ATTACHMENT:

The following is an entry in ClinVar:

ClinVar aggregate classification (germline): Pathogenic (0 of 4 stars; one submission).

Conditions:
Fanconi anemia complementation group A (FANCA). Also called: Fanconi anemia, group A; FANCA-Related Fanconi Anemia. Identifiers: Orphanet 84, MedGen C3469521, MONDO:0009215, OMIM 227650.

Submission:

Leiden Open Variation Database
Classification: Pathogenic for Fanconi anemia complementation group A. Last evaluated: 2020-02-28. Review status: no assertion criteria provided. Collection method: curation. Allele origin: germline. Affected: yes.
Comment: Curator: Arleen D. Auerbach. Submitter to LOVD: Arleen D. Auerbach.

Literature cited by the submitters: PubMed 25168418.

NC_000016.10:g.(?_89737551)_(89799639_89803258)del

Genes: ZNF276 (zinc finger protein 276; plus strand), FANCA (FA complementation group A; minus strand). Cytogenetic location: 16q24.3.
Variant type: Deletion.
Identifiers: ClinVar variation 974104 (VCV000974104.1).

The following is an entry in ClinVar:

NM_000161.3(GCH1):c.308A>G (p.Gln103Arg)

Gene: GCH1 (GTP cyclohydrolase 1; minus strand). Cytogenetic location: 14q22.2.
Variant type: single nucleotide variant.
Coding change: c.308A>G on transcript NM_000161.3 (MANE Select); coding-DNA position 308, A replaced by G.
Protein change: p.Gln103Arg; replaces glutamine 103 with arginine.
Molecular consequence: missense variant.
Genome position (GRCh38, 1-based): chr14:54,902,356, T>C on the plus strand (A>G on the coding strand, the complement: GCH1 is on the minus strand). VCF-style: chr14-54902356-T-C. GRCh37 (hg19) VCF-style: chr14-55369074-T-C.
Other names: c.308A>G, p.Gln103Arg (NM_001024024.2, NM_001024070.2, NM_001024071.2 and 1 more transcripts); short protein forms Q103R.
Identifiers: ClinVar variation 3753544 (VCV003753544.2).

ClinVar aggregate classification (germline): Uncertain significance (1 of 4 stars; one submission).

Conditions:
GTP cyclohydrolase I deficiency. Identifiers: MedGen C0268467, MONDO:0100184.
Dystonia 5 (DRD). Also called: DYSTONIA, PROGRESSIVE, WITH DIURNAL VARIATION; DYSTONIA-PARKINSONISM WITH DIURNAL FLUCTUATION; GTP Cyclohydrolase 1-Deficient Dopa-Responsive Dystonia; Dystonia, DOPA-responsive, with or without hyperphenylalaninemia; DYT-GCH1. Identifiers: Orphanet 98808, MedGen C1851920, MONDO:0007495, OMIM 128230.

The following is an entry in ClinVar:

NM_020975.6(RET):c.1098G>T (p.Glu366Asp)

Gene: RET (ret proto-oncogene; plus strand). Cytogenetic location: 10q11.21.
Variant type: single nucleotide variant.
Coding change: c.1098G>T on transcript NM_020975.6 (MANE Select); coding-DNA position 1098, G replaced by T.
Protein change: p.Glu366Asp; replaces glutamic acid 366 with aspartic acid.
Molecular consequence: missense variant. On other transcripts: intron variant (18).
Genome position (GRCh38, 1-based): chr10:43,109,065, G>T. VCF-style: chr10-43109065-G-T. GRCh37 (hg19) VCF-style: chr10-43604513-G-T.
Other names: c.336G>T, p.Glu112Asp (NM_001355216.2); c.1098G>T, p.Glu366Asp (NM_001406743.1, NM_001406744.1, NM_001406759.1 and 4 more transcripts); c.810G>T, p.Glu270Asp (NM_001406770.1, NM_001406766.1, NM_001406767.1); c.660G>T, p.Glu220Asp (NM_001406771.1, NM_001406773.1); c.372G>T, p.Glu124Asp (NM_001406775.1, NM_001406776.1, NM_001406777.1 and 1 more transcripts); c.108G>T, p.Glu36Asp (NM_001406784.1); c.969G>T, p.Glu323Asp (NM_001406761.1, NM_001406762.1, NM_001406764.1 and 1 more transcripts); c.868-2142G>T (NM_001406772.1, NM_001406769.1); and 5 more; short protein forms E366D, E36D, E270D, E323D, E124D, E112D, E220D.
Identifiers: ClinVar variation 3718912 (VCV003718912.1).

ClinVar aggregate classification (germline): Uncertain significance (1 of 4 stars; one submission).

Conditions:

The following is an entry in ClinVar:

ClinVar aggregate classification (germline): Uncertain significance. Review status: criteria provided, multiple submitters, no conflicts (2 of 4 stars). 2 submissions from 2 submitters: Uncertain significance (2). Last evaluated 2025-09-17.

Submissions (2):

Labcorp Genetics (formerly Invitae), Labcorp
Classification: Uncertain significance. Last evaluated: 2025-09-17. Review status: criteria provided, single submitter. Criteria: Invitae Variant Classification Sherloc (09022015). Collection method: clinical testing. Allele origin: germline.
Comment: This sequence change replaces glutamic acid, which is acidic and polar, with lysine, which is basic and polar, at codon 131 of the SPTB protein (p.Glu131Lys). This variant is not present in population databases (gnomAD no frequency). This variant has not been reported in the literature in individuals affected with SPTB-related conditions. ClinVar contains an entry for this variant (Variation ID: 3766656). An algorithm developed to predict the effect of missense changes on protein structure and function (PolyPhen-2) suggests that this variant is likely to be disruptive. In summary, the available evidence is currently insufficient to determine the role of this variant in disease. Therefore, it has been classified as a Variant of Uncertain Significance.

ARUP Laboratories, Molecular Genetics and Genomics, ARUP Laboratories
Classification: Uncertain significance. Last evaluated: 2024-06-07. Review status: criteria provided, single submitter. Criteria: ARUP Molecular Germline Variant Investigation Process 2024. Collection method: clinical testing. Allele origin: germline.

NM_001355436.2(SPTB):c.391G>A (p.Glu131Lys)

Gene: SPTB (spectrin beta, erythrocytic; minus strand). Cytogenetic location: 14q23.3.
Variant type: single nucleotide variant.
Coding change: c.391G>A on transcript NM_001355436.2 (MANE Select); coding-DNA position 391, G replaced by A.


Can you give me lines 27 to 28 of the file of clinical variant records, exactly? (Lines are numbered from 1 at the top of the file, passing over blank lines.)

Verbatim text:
Dystonia 5 (DRD). Also called: DYSTONIA, PROGRESSIVE, WITH DIURNAL VARIATION; DYSTONIA-PARKINSONISM WITH DIURNAL FLUCTUATION; GTP Cyclohydrolase 1-Deficient Dopa-Responsive Dystonia; Dystonia, DOPA-responsive, with or without hyperphenylalaninemia; DYT-GCH1. Identifiers: Orphanet 98808, MedGen C1851920, MONDO:0007495, OMIM 128230.

The following is an entry in ClinVar: